A couple months ago, RC Acres finally opened for a practice day so off I went. Up until then, I was only running my buggy in the parking lot at my work trying to get down some basic driving skills. 2WD cars are the hardest to drive but that’s what I had and if I can get good with that, I can drive anything. The practice day at RC Acres was my first time driving at a purpose built off road track. I crashed a lot, broke some stuff, fixed the car and learned a lot. My next time out was the Canadian Nationals at Walton Raceway. I knew I was going to be way out of my league but hey…it will be fun. My goal was to just learn the track, work on technique and stay out of people’s way who have had years of experience doing this.

My HPI Baja 5B SS Buggy ready to race.
My HPI Baja 5B SS Buggy ready to race.

Friday was practice day and at first things went as expected…I crashed a lot and broke stuff. Easy repairs but there seemed to be an underlying issue with my buggy…It wouldn’t turn much. After some trouble shooting, it seemed that my steering servo was pretty worn out and it was time for a new one. Thanks to some help from Andrew at SkyCraft Hobbies, I bought a new servo and installed it. Then a new problem popped up. My receiver kept browning out. Tried different servos, checked the wiring, tried different receivers. Some of the most experienced drivers around were helping me find the problem and we were all left scratching our heads. In the end, it turned out the battery I was using couldn’t keep up with the load of my new set up. Once again SkyCraft came to the rescue and provided me a new battery. It looks the exact same but was made by a different company and problem solved…after 5hrs of troubleshooting. My Friday of practice was a write off and I only got 15min of track time.

Got hit by a Losi 5b Buggy and waiting for the ambulance.
Got hit by a Losi 5b Buggy and waiting for the ambulance.

Bring on Saturday. Time for practice, qualifying and some racing…but not for me. Since I hadn’t done any marshalling on Friday, I figured I would spend as much time doing so in the morning that I could. So when the first practice session started I went out on the track to marshall and I was the only one out there with about four cars were on track. That’s when things went wrong for me. A driver made a big mistake on a jump that I was standing near and his 5B Buggy came flying at me at well over 40km/hr. I had about half a second to react and tried to protect my ribs from the impact. My right arm and hip took the hit and it was a whopper.

I was helped off the track and the pain was intense in my arm. A huge thanks to everyone who came to my aid and tended to me and my injuries but it wasn’t long before they realized that I needed some proper medical attention and called an ambulance.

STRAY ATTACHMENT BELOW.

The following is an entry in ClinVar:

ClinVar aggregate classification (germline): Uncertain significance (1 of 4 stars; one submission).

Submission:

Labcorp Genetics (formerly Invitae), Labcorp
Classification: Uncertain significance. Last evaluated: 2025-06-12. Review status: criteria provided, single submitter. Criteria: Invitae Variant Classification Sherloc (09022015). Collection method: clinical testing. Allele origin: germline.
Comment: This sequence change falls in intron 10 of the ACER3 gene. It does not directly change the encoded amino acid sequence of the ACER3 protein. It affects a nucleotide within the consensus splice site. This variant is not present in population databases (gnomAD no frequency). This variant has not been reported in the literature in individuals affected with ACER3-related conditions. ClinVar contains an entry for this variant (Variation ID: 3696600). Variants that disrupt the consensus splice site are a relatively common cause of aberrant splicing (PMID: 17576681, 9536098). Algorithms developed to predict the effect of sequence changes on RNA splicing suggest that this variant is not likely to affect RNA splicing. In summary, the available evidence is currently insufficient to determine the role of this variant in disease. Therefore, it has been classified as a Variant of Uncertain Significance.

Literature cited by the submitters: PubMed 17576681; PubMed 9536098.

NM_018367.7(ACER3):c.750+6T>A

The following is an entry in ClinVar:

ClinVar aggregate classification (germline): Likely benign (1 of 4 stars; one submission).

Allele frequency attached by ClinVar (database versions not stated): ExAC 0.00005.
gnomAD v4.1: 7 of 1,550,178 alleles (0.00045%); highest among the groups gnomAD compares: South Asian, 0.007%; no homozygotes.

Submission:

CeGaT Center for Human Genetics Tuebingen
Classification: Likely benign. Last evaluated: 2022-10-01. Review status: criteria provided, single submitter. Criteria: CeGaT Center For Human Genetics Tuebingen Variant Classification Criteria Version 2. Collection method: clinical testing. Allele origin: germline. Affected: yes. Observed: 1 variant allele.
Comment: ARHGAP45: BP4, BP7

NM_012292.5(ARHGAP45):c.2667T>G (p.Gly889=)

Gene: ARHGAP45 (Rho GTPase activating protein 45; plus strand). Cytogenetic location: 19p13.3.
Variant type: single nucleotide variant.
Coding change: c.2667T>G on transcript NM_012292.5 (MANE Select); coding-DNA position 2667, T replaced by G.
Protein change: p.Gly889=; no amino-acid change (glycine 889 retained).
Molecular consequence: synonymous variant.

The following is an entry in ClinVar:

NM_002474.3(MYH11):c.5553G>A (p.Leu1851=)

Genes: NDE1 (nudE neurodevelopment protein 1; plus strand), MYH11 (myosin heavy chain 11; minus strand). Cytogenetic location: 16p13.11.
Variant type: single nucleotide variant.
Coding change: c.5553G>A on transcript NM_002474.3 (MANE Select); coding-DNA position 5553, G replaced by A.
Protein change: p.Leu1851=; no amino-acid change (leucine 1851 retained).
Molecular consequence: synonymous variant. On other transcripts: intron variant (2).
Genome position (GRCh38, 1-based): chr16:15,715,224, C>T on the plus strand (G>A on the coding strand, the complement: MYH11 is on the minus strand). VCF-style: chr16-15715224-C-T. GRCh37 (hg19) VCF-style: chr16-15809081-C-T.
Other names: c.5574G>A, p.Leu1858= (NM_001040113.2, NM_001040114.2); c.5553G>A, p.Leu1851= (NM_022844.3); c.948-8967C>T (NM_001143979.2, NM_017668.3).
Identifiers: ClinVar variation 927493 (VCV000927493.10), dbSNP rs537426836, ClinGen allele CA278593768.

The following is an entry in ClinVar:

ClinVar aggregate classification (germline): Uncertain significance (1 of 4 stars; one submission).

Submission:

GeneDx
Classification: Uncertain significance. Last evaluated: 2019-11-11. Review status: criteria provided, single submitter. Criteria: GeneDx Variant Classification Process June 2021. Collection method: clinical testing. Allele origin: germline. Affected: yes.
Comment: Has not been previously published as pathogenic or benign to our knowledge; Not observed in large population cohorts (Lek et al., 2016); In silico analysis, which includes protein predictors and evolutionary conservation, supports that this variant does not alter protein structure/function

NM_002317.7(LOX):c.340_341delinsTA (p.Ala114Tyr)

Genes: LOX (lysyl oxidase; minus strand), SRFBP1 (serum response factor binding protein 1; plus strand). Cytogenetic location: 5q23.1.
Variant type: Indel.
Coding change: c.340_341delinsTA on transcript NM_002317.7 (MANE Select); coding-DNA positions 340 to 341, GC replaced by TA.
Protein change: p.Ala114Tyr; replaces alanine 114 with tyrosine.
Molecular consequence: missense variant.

It wasn’t long before the paramedics showed up and they took me to a local hospital convinced that my arm and wrist were broken. The paramedics were great and so was the staff at the local community hospital 10min away. I spent half the day there waiting for x-rays and a final verdict from the doctor. The x-rays didn’t show any obvious brakes but they weren’t sure about my wrist. The choice was made to splint my arm & wrist and release me. The owner of Walton Raceway was nice enough to drive to the hospital to pick me up and bring me back to the track.

From here on out I was just a spectator, although I did still go out and do some marshalling, even though it wasn’t a smart idea considering the condition I was in.

The rest of the weekend was amazing…as a spectator. I couldn’t race and I couldn’t safely marshall, so I sat on the sidelines and watched. Buggys, trucks and…what the hell is a Horrman? Well it looked kinda funny but it won the 2WD class and the driver came all the way from Germany to do it.

We had drivers from all over Ontario, Quebec, several from Germany as well as the USA come to compete this weekend. Although I didn’t get to do any racing, I’m glad I stayed after I got hurt. It was a great weekend of camping, making new friends and watching some cool racing. I’ll make sure I’m ready for next year.

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Bucket List – Item Checked

We all have  things that we would like to do before we kick the bucket but some people actually have a proper list, at least in their mind anyway. Not everyone gets to check off every item though. Actually, most people don’t despite their best efforts. Hey, life happens right?

A friend of mine is one of those people who has a proper list in her head and I had a way to check off one of her items…flying in a glider. 

I’m fortunate to have a very diverse pool of contacts and one is very active in a glider flying club. After a few conversations, I knew how to make this happen; where to go, the costs, etc and I wanted to do it on her birthday as a surprise. 

Now we had previously gone on random country drives before so when I made plans with her to go for a nice drive, she didn’t suspect a thing. After a couple of hours, she brought my attention to a field of gliders “Oh look Shaun! Gliders!” to which I replied “Oh ya, look at that. Very cool”. Then she noticed me slowing the car and signalling to turn onto a small road heading to the air-field. That’s when the penny dropped and a lump built up in her throat. 

After making the arrangements and paying the fees, she got the ride of her life. Check one off the bucket list.

A big shout out to the SOSA Gliding Club